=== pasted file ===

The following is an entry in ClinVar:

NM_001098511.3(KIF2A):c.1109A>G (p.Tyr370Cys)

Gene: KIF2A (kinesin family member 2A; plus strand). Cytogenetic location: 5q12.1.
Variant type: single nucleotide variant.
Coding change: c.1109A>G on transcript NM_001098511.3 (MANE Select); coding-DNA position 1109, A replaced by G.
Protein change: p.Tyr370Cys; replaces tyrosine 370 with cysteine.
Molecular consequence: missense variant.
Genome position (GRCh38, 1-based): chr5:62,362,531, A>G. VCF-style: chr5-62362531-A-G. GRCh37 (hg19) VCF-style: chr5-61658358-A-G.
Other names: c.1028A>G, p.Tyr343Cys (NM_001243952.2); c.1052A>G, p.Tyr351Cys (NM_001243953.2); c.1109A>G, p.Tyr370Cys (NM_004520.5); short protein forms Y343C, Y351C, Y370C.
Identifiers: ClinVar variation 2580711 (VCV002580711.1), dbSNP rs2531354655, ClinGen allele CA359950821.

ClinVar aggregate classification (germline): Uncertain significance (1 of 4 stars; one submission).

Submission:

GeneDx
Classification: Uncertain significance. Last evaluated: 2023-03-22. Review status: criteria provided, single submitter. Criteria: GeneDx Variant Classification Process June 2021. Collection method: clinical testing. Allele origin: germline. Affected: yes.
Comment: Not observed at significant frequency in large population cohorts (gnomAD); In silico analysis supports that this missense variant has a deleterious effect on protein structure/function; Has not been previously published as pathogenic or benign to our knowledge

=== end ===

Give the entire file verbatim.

The following is an entry in ClinVar:

NM_001098511.3(KIF2A):c.1109A>G (p.Tyr370Cys)

Gene: KIF2A (kinesin family member 2A; plus strand). Cytogenetic location: 5q12.1.
Variant type: single nucleotide variant.
Coding change: c.1109A>G on transcript NM_001098511.3 (MANE Select); coding-DNA position 1109, A replaced by G.
Protein change: p.Tyr370Cys; replaces tyrosine 370 with cysteine.
Molecular consequence: missense variant.
Genome position (GRCh38, 1-based): chr5:62,362,531, A>G. VCF-style: chr5-62362531-A-G. GRCh37 (hg19) VCF-style: chr5-61658358-A-G.
Other names: c.1028A>G, p.Tyr343Cys (NM_001243952.2); c.1052A>G, p.Tyr351Cys (NM_001243953.2); c.1109A>G, p.Tyr370Cys (NM_004520.5); short protein forms Y343C, Y351C, Y370C.
Identifiers: ClinVar variation 2580711 (VCV002580711.1), dbSNP rs2531354655, ClinGen allele CA359950821.

ClinVar aggregate classification (germline): Uncertain significance (1 of 4 stars; one submission).

Submission:

GeneDx
Classification: Uncertain significance. Last evaluated: 2023-03-22. Review status: criteria provided, single submitter. Criteria: GeneDx Variant Classification Process June 2021. Collection method: clinical testing. Allele origin: germline. Affected: yes.
Comment: Not observed at significant frequency in large population cohorts (gnomAD); In silico analysis supports that this missense variant has a deleterious effect on protein structure/function; Has not been previously published as pathogenic or benign to our knowledge